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Ted Lilly has had a hard time returning to the mound in spring training, after rehabbing from offseason shoulder surgery. Will it cost him a chance at one of the five starting rotation spots on the Dodgers?
Ted Lilly is facing a pair of uphill battles this spring. Not only is he one of five starters fighting for two rotation spots, but he also is simply looking to get back to good health after missing the final four months of 2012.
"It was the toughest year of my career," Lilly said.
Lilly entered 2012 on fire, as he was 5-0 with a 1.79 ERA in his first seven starts. However the eighth start was his last of the season, and his first loss. He hurt his shoulder then despite various rehab attempts didn't pitch for the Dodgers again during the season. Lilly had left shoulder surgery on Sept. 21, and though he came to camp relatively healthy he has had a hard time getting on the mound.
"The only guy that's kind of fallen off track a little bit, though he's throwing the ball well, is Teddy, who has had bad luck. He got sick and missed a start, then he got a start and it got rained out," manager Don Mattingly said. "He hasn't been able to log the innings that the other guys have, on the field at least. But the ball's coming out good. When you see Teddy at 88-89, he's going good."
We know that Clayton Kershaw, Zack Greinke, and Josh Beckett are locked into rotation spots, barring injury. Chad Billingsley and Hyun-jin Ryu probably have the inside track to the other two spots, so even if Lilly pitches well he might find himself on the outside looking in.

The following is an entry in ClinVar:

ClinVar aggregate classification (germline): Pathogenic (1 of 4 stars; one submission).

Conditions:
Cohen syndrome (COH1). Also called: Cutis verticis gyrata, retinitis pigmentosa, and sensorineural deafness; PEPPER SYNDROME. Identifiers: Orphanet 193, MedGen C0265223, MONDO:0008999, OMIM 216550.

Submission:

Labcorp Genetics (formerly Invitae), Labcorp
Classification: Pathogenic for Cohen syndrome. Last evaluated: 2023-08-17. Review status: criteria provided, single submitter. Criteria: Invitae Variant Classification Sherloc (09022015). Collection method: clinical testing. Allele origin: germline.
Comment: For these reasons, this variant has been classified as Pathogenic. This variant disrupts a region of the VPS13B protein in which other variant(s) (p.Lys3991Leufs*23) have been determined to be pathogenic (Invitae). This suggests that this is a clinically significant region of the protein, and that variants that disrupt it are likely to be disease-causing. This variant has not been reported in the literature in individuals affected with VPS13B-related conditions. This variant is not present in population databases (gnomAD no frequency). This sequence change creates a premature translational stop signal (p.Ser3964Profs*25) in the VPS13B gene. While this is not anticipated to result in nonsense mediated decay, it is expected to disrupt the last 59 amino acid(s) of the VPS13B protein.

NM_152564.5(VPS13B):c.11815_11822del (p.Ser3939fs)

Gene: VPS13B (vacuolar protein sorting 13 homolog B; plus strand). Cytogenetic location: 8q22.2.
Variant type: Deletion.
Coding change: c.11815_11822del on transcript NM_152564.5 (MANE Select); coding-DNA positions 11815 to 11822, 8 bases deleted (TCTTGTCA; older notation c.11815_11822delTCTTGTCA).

Though Mattingly has expressed doubt in Lilly's bullpen capability, there is an outside chance he could end up there. Given that Lilly is making more than both Aaron Harang and Chris Capuano and is coming off surgery, he might be the toughest of the three to trade. Plus, he's willing to do the job and in fact, Lilly said he would rather pitch out of the bullpen for the Dodgers than start somewhere else.
"I would do that. I want to be a part of what's going on here first and foremost. I feel like I'm capable of being a successful starter, but I have to be ready for whatever," he said. "The objective is still the same, get the hitter out."
In the last three seasons, Lilly has allowed 62 stolen bases, tied for eighth most in baseball during that span, with only five caught stealing. Though Lilly has a well deserved reputation for allowing stolen bases at a rapid rate, teammate Josh Beckett has almost under the radar allowed 68 steals against just eight caught stealing during that same time.
Lilly gets $13.5 million in 2013, the final season of a three-year contract. Lilly's payout includes a $12 million salary and $1.5 million of deferred signing bonus.
Previous Player Profiles
2011: No subtitle needed
2012: Beware the big stick
|2013 Projections - Age 37 Season|
I think Lilly somehow finds his way onto the Dodgers, and puts up a 4.07 ERA in 11 starts.
Be sure to guess how you think Lilly will perform for the Dodgers in 2013. Include ERA, number of starts, and whatever else you wish to guess.